Harriet Russell Morison
|Harriet Russell Morison|
Magherafelt, County Londonderry, Ireland
|Died||August 1925 (aged 62–63)
New Lynn, Auckland, New Zealand
|Occupation||tailor, trade unionist, factor inspector|
|Known for||trade unionist, feminist|
Harriet Russell Morison (1862 – 19 August 1925) was a New Zealand tailoress, trade unionist, suffragist and public servant.
Morison was born in Magherafelt, County Londonderry, Ireland in 1862. She came to New Zealand with her parents in 1867 or 1874 and settled in Dunedin. Her father, James Morison, was a master tailor, and her first occupation was as a tailoress.
New Zealand's first union of female workers, the Tailoresses' Union of New Zealand, held its inaugural meeting at the Dunedin Choral Hall on 11 July 1889. Morison attended, and became vice-president. She "threw her whole energy" into the organisation of the union, and took over the position of secretary in 1890, which she held until 1896. In February 1891 she went to Wellington to bolster the union branch there, and later that year she conducted a similar mission to Auckland. In 1892 she spent 26 weeks in Auckland rebuilding the local branch, which had been close to collapse. She was largely responsible for the union negotiating a minimum weekly wage of 7s 6d for clothing workers.
Morison also campaigned for women's suffrage, which she considered a natural part of egalitarian Christian principles. She organised ambulance classes for women, and was a foundation member of the Women's Christian Temperance Union. In 1892, she led a women's movement against Henry Fish's bid for the mayoralty of Dunedin. Fish was a Parliamentary spokesman for the liquor trade and opposed to suffrage. With her friend Helen Nicol, she founded the Dunedin Franchise League, which was independent of the temperance movement. Once suffrage was achieved, the League continued as a charitable organisation for women.
In 1896, Morison was dismissed from her post of union secretary. Part of her job was to raise funds for the union, but two picnics she organised in 1895 were unsuccessful due to the weather, and for a carnival in 1896 she failed to keep proper books. There was a suggestion that she had mismanaged or perhaps misappropriated funds, although there was no evidence for this and it may have been an example of infighting.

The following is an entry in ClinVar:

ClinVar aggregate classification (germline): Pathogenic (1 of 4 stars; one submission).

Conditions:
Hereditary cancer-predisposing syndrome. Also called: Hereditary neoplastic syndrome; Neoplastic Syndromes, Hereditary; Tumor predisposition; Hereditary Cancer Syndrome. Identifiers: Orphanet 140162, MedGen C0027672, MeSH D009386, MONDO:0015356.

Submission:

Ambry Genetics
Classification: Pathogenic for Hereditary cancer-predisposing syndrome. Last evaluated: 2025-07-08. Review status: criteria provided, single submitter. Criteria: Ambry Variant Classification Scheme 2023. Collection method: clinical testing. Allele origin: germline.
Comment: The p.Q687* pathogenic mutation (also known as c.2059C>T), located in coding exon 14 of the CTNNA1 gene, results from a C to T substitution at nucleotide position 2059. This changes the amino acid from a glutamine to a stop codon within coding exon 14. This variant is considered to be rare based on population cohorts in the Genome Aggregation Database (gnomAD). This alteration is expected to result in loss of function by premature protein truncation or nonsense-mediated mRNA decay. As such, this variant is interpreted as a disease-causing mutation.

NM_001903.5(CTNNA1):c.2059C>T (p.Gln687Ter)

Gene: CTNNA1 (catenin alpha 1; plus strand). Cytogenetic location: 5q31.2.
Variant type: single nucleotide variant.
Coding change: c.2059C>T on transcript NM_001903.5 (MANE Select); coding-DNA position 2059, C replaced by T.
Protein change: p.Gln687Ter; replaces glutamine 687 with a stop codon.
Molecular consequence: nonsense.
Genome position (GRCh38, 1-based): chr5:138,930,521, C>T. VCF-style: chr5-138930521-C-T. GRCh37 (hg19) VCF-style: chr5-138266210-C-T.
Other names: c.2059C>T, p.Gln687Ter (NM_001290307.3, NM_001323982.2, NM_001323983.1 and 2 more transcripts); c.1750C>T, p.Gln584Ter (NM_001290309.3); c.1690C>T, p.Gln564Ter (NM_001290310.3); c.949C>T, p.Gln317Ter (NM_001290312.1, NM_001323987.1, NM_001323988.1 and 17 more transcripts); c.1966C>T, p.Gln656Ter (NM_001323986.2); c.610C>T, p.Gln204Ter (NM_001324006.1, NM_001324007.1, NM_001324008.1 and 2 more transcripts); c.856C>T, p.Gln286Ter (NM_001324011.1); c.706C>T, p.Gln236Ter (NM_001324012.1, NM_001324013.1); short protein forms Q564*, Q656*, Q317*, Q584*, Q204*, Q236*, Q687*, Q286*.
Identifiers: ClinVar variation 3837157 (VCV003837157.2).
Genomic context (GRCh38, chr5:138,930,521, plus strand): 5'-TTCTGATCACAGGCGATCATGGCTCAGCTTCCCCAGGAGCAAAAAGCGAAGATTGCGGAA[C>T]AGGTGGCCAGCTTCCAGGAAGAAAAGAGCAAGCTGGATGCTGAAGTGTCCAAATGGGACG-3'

For 14 years, Morison was an official visitor to the Seacliff Lunatic Asylum near Dunedin. The New Zealand Herald obituary describes her as having "a keen personal interest in the welfare of the mentally afflicted". She was active in the Bible Christian Church, as a lay preacher (one of the first female preachers in New Zealand) and as a chairwoman of the Unitarian Church Committee.
In 1906 she became a factory inspector for the Department of Labour in the South Island - the first female inspector in the country - and two years later she moved to Auckland to run a new Women's Branch of the Department. She retired in 1921 when she was made redundant, and after a period of failing health died at her home in New Lynn in 1925.
Morison is one of six figures honoured in the Kate Sheppard Memorial in Christchurch, which was unveiled in 1993 on the 100th anniversary of suffrage in New Zealand.
- Dann, Christine (1991). "Harriet Morison". In Charlotte Macdonald, Merimeri Penfold and Bridget Williams. The Book of New Zealand Women - Ko Kui Ma Te Kaupapa. pp. 457–459. ISBN 0-908912-04-8.
- Harper, Melanie Nolan and Penelope. "Harriet Russell Morison". Dictionary of New Zealand Biography. Ministry for Culture and Heritage. Retrieved December 2011.
- Paul, John Thomas (1939). Our Majority: Some Dark Shadows and Highlights of Industrial History. pp. 27, 29–30, 34–35.
- "Mrs H R Morison's Death - Pioneer Labour Champion - Early Struggles Recalled". The New Zealand Herald. 20 August 1925. p. 12.
- Grimshaw, Patricia Ann (1966). "MORISON, Harriet Russell". An Encyclopaedia of New Zealand 2. pp. 584–5.
- "The Kate Sheppard Memorial". Christchurch City Libraries. Retrieved 30 March 2012.